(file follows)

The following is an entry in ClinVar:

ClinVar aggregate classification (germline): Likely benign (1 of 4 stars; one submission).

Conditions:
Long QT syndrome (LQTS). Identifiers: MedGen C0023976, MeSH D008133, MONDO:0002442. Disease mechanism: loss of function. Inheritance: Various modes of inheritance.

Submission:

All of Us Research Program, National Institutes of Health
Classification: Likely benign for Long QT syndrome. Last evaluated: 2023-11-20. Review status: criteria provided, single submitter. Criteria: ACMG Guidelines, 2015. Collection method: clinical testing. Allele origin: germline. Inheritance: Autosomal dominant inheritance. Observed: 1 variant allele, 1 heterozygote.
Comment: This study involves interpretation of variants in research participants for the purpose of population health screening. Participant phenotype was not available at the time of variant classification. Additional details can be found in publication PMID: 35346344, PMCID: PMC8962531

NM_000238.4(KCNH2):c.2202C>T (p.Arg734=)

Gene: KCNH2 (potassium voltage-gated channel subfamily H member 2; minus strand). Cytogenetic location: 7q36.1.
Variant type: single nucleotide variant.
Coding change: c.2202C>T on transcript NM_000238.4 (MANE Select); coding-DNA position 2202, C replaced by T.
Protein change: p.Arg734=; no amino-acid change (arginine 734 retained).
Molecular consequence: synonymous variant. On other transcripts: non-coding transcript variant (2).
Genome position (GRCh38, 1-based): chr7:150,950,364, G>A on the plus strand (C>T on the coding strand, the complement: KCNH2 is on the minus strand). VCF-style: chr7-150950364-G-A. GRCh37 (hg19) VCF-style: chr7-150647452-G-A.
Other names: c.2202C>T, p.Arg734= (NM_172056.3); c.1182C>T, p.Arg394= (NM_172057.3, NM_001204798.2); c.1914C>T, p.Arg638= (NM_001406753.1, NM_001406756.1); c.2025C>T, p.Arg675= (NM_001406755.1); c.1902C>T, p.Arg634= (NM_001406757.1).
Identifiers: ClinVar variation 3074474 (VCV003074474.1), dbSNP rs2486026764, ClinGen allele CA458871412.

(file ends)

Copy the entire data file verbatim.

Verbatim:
The following is an entry in ClinVar:

ClinVar aggregate classification (germline): Likely benign (1 of 4 stars; one submission).

Conditions:
Long QT syndrome (LQTS). Identifiers: MedGen C0023976, MeSH D008133, MONDO:0002442. Disease mechanism: loss of function. Inheritance: Various modes of inheritance.

Submission:

All of Us Research Program, National Institutes of Health
Classification: Likely benign for Long QT syndrome. Last evaluated: 2023-11-20. Review status: criteria provided, single submitter. Criteria: ACMG Guidelines, 2015. Collection method: clinical testing. Allele origin: germline. Inheritance: Autosomal dominant inheritance. Observed: 1 variant allele, 1 heterozygote.
Comment: This study involves interpretation of variants in research participants for the purpose of population health screening. Participant phenotype was not available at the time of variant classification. Additional details can be found in publication PMID: 35346344, PMCID: PMC8962531

NM_000238.4(KCNH2):c.2202C>T (p.Arg734=)

Gene: KCNH2 (potassium voltage-gated channel subfamily H member 2; minus strand). Cytogenetic location: 7q36.1.
Variant type: single nucleotide variant.
Coding change: c.2202C>T on transcript NM_000238.4 (MANE Select); coding-DNA position 2202, C replaced by T.
Protein change: p.Arg734=; no amino-acid change (arginine 734 retained).
Molecular consequence: synonymous variant. On other transcripts: non-coding transcript variant (2).
Genome position (GRCh38, 1-based): chr7:150,950,364, G>A on the plus strand (C>T on the coding strand, the complement: KCNH2 is on the minus strand). VCF-style: chr7-150950364-G-A. GRCh37 (hg19) VCF-style: chr7-150647452-G-A.
Other names: c.2202C>T, p.Arg734= (NM_172056.3); c.1182C>T, p.Arg394= (NM_172057.3, NM_001204798.2); c.1914C>T, p.Arg638= (NM_001406753.1, NM_001406756.1); c.2025C>T, p.Arg675= (NM_001406755.1); c.1902C>T, p.Arg634= (NM_001406757.1).
Identifiers: ClinVar variation 3074474 (VCV003074474.1), dbSNP rs2486026764, ClinGen allele CA458871412.